In the cash markets, the 5 7/8% two-year note was quoted late Wednesday down 4/32 at 100.01-100.02 to yield 5.83%. The 6 3/4% five-year note ended down 14/32 at 100.10-100.12 to yield 6.65%. The 7 1/4% 10-year note was down 23/32 at 101.00-101.04 to yield 7.08%, and the 6 1/4% 30-year bond was down more than a point at 86.06-86.10 to yield 7.40%.

The three-month Treasury bill was unchanged at 4.26%. The six-month bill was up three basis points at 4.81%, and the year bill was up four basis points at 5.34%.

There were three deals priced in the primary market for corporate securities yesterday: Bank of Boston Corp. issued $100 million of debt due 1996 via Merrill Lynch & Co.; Ford Motor Credit issued $500 million of notes due 2004 via J.P. Morgan Securities Inc.; and Potomac Edison issued $75 million of debt due 2024 via Goldman, Sachs & Co.

In the secondary market for corporate securities, spreads of investment-grade issues widened by 1/2 to 3/4 of a point, while high-yield issues generally ended 1/2 a point lower.

Rating News

Fitch Investors Service Inc. said it raised the $8.7 billion senior debt of Sears, Roebuck & Co., Sears DC Corp., and Sears Overseas Finance NV to A from BBB.

Sears Roebuck Acceptance Corp.'s $3 billion commercial paper is rated F-1. The credit trend is stable, the ratings agency said.

Fitch said that last year Sears completed a successful corporate repositioning and Merchandise Group restructuring that refocused its business and reduced debt. The majority of its remaining debt exists to support the credit card operation, while the merchandising business operates with little debt.

The ratings reflect Sears Merchandise Group's low debt leverage and strong cash flows, successful implementation of its new merchandising strategy, expected sustainability of 1993's strong performance, the liquidity of receivables lending support to the commercial paper program, and the strength of the Allstate insurance operations, Fitch said. Sears operates in a highly competitive retail environment and is exposed to potential natural disaster losses at its insurance unit.

Fitch said the rating methodology segregates credit card operations from the merchandising business. Sears Merchandise Group's $14.2 billion of debt at yearend 1993 finances its $15.9 billion of liquid receivables. Excluding the credit card business, Sears Merchandise Group's yearend 1993 ratio of debt to capitalization, including leases, was a favorable 36%. Cash-flow leverage was 0.8 times, indicating that Sears could repay its non-credit related debt in less than one year from cash flow.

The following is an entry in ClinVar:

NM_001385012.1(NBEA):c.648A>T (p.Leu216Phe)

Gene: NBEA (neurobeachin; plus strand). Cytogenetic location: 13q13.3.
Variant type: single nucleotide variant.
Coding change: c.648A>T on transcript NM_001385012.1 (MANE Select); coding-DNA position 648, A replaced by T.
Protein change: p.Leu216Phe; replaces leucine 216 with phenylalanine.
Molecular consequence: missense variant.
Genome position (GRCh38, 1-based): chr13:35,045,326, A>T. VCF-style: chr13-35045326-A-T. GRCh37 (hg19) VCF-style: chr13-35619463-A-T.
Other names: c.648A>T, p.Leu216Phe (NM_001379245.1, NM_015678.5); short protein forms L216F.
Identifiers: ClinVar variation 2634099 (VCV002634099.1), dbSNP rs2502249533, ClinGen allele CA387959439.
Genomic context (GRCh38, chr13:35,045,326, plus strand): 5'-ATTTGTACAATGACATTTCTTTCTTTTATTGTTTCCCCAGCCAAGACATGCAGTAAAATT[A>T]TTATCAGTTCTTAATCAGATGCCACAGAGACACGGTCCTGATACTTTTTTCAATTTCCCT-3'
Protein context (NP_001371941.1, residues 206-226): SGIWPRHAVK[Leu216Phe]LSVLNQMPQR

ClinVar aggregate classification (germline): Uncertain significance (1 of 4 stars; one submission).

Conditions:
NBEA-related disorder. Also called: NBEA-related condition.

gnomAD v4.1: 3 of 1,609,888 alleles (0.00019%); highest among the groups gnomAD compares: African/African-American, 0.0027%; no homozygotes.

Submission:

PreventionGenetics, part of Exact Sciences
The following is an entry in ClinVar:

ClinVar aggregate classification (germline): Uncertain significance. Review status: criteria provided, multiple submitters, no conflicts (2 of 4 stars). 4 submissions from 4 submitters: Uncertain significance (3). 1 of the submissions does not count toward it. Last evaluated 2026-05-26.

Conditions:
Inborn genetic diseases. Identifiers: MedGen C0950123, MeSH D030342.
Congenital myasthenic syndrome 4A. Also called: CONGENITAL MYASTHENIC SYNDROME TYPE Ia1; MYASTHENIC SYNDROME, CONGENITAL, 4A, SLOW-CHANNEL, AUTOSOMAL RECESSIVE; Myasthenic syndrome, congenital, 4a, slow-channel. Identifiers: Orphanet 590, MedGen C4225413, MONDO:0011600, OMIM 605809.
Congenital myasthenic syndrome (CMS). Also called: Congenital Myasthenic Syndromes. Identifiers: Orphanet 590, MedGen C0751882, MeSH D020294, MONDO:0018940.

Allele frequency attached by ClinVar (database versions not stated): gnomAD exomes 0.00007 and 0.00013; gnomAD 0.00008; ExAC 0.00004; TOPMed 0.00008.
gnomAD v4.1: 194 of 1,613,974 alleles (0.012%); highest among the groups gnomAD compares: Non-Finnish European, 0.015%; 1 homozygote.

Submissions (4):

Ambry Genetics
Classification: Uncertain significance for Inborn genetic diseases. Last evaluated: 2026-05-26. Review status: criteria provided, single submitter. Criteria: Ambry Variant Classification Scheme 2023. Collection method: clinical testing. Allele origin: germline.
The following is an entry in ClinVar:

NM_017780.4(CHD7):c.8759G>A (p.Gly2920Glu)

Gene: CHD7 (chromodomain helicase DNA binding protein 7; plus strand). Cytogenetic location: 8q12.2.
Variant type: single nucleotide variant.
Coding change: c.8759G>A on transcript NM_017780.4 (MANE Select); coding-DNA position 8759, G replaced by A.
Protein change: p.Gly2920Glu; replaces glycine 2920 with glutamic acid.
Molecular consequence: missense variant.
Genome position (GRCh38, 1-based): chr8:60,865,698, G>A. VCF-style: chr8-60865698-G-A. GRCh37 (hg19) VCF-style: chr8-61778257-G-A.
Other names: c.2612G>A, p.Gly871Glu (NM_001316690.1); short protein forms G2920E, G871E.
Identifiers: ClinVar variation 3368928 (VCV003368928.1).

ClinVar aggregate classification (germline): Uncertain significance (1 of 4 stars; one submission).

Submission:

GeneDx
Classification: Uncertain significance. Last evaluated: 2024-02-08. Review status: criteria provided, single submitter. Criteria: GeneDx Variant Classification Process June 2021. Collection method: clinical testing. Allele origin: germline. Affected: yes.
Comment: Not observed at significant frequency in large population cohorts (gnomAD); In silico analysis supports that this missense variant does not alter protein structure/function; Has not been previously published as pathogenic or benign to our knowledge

Sears led the retailing industry in same-store sales in 1993, posting a 9.1% increase. Sears has developed a sharp merchandising focus, building on the loyal customer base for hard lines to successfully expand the more profitable apparel side.

Commercial paper liquidity is enhanced by Sears' $8 billion of unencumbered credit card receivables, Fitch said. Sears has a $4.5 billion, five-year bank facility that provides in excess of 100% backup for the issuance of commercial paper.

Allstate Corp., a public company 80% owned by Sears, is the second largest property-casualty insurer. The company benefits from a strong balance sheet, reserve position, and access to capital, with a high degree of liquidity, Fitch said. Treasury Market Yields Prev. Prev. Wednesday Week Month 3-Month Bill 4.21 4.22 4.276-Month Bill 4.65 4.65 4.661-Year Bill 5.15 5.10 5.152-Year Note 5.83 5.77 5.773-Year Note 6.18 6.08 6.135-Year Note 6.65 6.51 6.587-Year Note 6.71 6.56 6.6510-Year Note 7.08 6.94 7.0130-Year Bond 7.40 7.27 7.27